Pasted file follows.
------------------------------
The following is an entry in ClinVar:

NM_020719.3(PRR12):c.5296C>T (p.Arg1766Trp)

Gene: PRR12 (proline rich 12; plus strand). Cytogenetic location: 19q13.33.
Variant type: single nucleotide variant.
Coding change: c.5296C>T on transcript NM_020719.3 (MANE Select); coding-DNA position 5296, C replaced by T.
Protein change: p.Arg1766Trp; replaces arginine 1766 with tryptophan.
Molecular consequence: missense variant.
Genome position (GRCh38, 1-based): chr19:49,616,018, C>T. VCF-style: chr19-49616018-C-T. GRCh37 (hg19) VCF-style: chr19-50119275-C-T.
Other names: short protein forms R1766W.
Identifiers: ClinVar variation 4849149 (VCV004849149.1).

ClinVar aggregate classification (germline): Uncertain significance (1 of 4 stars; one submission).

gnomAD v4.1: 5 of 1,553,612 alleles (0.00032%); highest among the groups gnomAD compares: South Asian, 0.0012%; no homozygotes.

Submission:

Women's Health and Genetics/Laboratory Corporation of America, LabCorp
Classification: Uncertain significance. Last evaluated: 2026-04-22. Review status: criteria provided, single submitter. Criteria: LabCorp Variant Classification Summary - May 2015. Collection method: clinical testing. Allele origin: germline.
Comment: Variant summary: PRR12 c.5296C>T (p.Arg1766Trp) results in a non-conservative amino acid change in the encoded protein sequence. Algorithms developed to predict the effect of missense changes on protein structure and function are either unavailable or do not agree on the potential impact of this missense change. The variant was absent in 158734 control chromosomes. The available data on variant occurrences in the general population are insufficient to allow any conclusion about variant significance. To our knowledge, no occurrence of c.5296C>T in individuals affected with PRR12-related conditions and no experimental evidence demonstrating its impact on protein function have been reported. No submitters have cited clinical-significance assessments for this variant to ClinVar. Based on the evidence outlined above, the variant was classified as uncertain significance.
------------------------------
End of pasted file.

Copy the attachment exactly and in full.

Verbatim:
The following is an entry in ClinVar:

NM_020719.3(PRR12):c.5296C>T (p.Arg1766Trp)

Gene: PRR12 (proline rich 12; plus strand). Cytogenetic location: 19q13.33.
Variant type: single nucleotide variant.
Coding change: c.5296C>T on transcript NM_020719.3 (MANE Select); coding-DNA position 5296, C replaced by T.
Protein change: p.Arg1766Trp; replaces arginine 1766 with tryptophan.
Molecular consequence: missense variant.
Genome position (GRCh38, 1-based): chr19:49,616,018, C>T. VCF-style: chr19-49616018-C-T. GRCh37 (hg19) VCF-style: chr19-50119275-C-T.
Other names: short protein forms R1766W.
Identifiers: ClinVar variation 4849149 (VCV004849149.1).

ClinVar aggregate classification (germline): Uncertain significance (1 of 4 stars; one submission).

gnomAD v4.1: 5 of 1,553,612 alleles (0.00032%); highest among the groups gnomAD compares: South Asian, 0.0012%; no homozygotes.

Submission:

Women's Health and Genetics/Laboratory Corporation of America, LabCorp
Classification: Uncertain significance. Last evaluated: 2026-04-22. Review status: criteria provided, single submitter. Criteria: LabCorp Variant Classification Summary - May 2015. Collection method: clinical testing. Allele origin: germline.
Comment: Variant summary: PRR12 c.5296C>T (p.Arg1766Trp) results in a non-conservative amino acid change in the encoded protein sequence. Algorithms developed to predict the effect of missense changes on protein structure and function are either unavailable or do not agree on the potential impact of this missense change. The variant was absent in 158734 control chromosomes. The available data on variant occurrences in the general population are insufficient to allow any conclusion about variant significance. To our knowledge, no occurrence of c.5296C>T in individuals affected with PRR12-related conditions and no experimental evidence demonstrating its impact on protein function have been reported. No submitters have cited clinical-significance assessments for this variant to ClinVar. Based on the evidence outlined above, the variant was classified as uncertain significance.